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Handel's Messiah

posted Dec 3, 2017, 11:29 AM by Steven Vaughan   [ updated Dec 3, 2017, 11:30 AM ]
Like opera, an oratorio uses a choir, soloists and orchestra. However, it’s usually not staged, and the characters don’t interact. And while opera plots deal with history or mythology, oratorios usually have sacred topics. In George Frideric Handel’s Messiah, Part I—often called the “Christmas” section—begins with prophecies by Isaiah and others, and moves to the annunciation of the nativity to the shepherds, the only "scene" taken from the Gospels.

It premiered in Dublin in April, 1742 and after an initially modest reception, its popularity gained, eventually becoming one of the most frequently performed choral works. And you have many opportunities to hear it this season if you wish…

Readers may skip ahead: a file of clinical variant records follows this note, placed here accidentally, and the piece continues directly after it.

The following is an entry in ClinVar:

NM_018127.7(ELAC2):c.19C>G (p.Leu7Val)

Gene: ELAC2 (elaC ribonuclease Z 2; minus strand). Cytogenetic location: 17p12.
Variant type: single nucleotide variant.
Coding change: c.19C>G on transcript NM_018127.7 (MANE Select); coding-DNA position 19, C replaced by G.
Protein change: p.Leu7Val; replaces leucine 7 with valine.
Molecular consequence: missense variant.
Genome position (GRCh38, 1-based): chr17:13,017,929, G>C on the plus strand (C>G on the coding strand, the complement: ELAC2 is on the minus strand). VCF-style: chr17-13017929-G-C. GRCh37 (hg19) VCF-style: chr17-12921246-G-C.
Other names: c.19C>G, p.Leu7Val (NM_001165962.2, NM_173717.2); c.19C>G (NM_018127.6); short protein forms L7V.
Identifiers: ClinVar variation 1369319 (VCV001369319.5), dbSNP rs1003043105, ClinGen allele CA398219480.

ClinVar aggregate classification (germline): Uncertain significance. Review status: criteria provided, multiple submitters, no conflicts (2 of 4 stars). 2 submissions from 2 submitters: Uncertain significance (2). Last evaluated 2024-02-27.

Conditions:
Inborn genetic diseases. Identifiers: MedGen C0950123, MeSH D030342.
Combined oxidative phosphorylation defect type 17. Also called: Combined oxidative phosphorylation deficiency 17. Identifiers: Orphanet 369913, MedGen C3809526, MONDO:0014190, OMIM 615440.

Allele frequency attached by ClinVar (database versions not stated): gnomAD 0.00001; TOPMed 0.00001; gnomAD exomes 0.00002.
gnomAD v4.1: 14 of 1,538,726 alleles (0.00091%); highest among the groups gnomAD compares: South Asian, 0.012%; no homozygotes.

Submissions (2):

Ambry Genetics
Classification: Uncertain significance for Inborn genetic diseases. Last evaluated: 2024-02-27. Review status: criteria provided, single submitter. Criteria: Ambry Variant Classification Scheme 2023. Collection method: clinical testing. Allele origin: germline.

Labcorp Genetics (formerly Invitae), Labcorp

Connor Whelen will be singing it on Thursday, December 7
th at St. Ann and the Holy Trinity Church, at 7:00 PM, joining forces with the Brooklyn College Symphonic Choir, Conservatory Singers, Conservatory Orchestra and Packer Collegiate Collage Choir. “Music from Good Shepherd” presents it on Sunday, December 10th at 6:00 PM. The National Chorale’s 50th Annual Handel’s Messiah Sing-In is on Thursday, December 14th in Lincoln Center’s David Geffin Hall, where the audience is the chorus! Additional performances can be heard by the New York Philharmonic, or at Trinity Wall Street Church, St. Thomas’ Church, or on your own speakers...